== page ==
Four Aboriginal spears repatriated to Australia after more than 250 years

Four Aboriginal spears that were brought to England by Captain James Cook more than 250 years ago have been repatriated to Australia in a ceremony at Trinity College in Cambridge.

The artefacts were laid out on a table in the College’s Wren Library, with the three flags of Australia displayed at the front of the room, as a series of speeches were made.

Guests including direct descendants of people who were there on the day of the landing watched on from rows of seats, with the ceremony culminating in the signing of an official handover certificate by members of the Australian delegation, to a round of applause.

The permanent return of the spears to the La Perouse Aboriginal community was agreed in March last year, following a campaign and a formal repatriation request.

Dame Sally Davies, Master of Trinity, said it was the “right decision” to return the spears.

She added that Trinity College was “committed to reviewing the complex legacies of the British empire, not least in our collections”.

Captain Cook statue
A replica of Captain James Cook’s HMS Endeavour (Owen Humphreys/PA)

Captain Cook’s landing on the shores at Kamay (Botany Bay) in 1770 was resisted by Gweagal men – the indigenous Australian people of the area.

Soon afterwards, the British crew took 40 spears from a local camp, and four were later given to Trinity College, Cambridge.

Lord Sandwich of the British Admiralty, a Trinity alumnus, presented the four spears to Trinity College in 1771, soon after Captain Cook returned to England on the HMB Endeavour.

They have been part of the college’s collection since then, and from 1914 were cared for by Cambridge’s Museum of Archaeology and Anthropology.

Noeleen Timbery, of La Perouse Local Aboriginal Land Council, appeared to wipe tears from her eyes as she spoke during the ceremony.

She thanked the College for “understanding that after 254 years it was time for the spears to come home”.

She vowed to protect and care for them.

Cambridge University stock
Trinity College, Cambridge. (Nick Ansell/PA)

In a lighter moment, Ms Timbery whispered to Dame Sally, who was hosting the event, before revealing that she had asked permission to take a selfie with her, and that Dame Sally had agreed.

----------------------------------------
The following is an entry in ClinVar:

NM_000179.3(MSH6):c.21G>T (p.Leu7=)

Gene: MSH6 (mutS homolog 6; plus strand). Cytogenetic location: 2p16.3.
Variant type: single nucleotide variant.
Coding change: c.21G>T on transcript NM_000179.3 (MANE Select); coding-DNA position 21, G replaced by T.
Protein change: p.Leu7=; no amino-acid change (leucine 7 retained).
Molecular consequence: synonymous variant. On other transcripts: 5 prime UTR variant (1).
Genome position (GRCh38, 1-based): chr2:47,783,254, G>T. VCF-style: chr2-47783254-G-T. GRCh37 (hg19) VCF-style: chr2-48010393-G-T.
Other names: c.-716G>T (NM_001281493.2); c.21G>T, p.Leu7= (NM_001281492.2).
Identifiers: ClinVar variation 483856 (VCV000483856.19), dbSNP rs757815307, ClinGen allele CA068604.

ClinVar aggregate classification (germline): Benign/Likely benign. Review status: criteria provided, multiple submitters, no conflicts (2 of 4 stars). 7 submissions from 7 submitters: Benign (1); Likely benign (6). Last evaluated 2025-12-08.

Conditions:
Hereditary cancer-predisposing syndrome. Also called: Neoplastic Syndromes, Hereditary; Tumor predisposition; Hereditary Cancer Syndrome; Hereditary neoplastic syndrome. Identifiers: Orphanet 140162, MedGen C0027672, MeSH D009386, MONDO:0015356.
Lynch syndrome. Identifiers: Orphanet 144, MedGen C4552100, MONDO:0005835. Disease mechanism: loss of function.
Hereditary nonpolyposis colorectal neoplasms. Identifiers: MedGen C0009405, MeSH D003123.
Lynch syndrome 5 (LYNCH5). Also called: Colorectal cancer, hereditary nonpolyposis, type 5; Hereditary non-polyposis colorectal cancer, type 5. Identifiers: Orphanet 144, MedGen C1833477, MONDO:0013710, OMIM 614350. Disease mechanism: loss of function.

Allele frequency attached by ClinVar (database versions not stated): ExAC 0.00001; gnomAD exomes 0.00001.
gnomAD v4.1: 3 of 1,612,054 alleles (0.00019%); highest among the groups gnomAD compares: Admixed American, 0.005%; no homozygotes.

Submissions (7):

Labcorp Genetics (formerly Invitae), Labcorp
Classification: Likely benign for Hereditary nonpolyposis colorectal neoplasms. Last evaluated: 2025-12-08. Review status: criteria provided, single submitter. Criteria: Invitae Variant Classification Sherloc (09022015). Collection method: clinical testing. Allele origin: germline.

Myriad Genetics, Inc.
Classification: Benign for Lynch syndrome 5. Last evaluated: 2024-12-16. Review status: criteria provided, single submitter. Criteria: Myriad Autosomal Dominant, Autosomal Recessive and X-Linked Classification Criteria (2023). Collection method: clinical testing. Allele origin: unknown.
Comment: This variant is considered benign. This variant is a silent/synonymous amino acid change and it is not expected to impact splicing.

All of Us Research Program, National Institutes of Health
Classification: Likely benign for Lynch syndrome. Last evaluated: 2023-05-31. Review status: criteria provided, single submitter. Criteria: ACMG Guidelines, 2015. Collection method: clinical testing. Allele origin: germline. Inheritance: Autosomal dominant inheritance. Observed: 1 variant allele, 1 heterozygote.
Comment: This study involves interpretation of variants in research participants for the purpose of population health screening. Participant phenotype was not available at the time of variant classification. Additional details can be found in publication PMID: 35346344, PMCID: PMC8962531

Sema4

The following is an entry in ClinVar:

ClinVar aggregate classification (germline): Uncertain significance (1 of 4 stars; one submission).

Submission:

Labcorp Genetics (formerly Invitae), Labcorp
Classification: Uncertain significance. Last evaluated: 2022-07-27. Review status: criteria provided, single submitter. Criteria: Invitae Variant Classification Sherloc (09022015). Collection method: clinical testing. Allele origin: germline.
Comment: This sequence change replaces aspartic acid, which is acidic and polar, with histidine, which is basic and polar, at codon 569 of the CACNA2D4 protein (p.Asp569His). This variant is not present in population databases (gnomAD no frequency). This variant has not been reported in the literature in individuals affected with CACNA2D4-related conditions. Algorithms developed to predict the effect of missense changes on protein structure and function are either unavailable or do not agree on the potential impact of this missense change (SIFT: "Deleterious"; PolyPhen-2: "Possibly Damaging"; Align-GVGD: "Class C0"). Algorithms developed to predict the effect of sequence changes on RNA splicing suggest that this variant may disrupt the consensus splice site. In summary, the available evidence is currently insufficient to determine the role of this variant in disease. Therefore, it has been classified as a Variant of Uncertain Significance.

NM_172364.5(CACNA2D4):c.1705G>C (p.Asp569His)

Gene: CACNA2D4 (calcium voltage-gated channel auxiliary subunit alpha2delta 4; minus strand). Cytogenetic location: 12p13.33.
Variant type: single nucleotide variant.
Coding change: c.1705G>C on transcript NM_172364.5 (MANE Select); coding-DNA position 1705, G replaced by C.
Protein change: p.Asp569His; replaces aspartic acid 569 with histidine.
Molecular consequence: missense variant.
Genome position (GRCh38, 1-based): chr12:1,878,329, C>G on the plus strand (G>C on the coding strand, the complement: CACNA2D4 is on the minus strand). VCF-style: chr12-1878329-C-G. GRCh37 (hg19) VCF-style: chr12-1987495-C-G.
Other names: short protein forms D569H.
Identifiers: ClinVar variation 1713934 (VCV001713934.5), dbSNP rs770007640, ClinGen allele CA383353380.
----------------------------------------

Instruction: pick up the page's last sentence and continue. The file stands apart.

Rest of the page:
Ms Timbery said “this is a big day”, her voice cracking with emotion, as she took the photo of herself and Dame Sally, with a library-full of guests behind them.

The four spears, which are all that remain of the original 40 spears, are regarded by the Gweagal as national treasures.

Gweagal people still use similar multi-pronged fishing spears.

Trinity College’s decision to return the spears followed years of talks between the MAA and the Aboriginal community at La Perouse.

Ray Ingrey, of La Perouse Aboriginal community group the Gujaga Foundation, said it was a “momentous occasion for our community”.

He said there had been a “long campaign to have the spears returned, there’s been about three generations working on this”.

“We’re finally here after all that time,” he said.

“We look forward to bringing them home.”

He continued: “The emotions are mixed – we’re very excited to be here but because it’s been a bit of a long time there’s many people that kicked off this campaign or wanted to see this happen who are no longer with us.”

Stephen Smith, Australian High Commissioner to the UK, said it was “an historic day”.

Captain Cook statue
The memorial statue for Captain James Cook in Whitby, Yorkshire (Owen Humphreys/PA)

He continued: “In the modern era, collecting institutions are much more amenable to discussions with indigenous communities whether they’re from Australia or elsewhere.

“It’s been a great feature of the time that I’ve spent in the Australian community that many collecting institutions in the UK are keen to engage in those discussions about return of artefacts or repatriation of remains.”

Leonard Hill, interim chief executive officer of the Australian Institute of Aboriginal and Torres Strait Islander Studies, said that the 1770 incident was the “first encounter, first interaction between the British and Australia’s indigenous communities on the east coast of Australia”.

“As we understand from the records, a number of those indigenous community members approached the British as they were coming ashore and it resulted in an encounter where spears were thrown and shots were fired,” he said.

He said that “those first encounters were a defining moment for Australia”.

Professor Nicholas Thomas, director of the Museum of Archaeology and Anthropology and Trinity Fellow, said that the spears were of “exceptional significance” and were “taken without the consent of the people”.

“It’s right now that they go back,” he said.

“They will mean more, their significance will be enlarged when they’re back in Australia.”

Some of the spears were returned temporarily to Australia in 2015, and again in 2020, for the first time since they were taken by Captain Cook, and displayed by the National Museum of Australia in Canberra, as part of two exhibitions exploring frontier encounters.

The spears will be displayed at a new visitor centre which is to be built at Kurnell, Kamay.

Until then, at the request of the La Perouse Aboriginal Community, they will be cared for by the Chau Chak Wing Museum at the University of Sydney.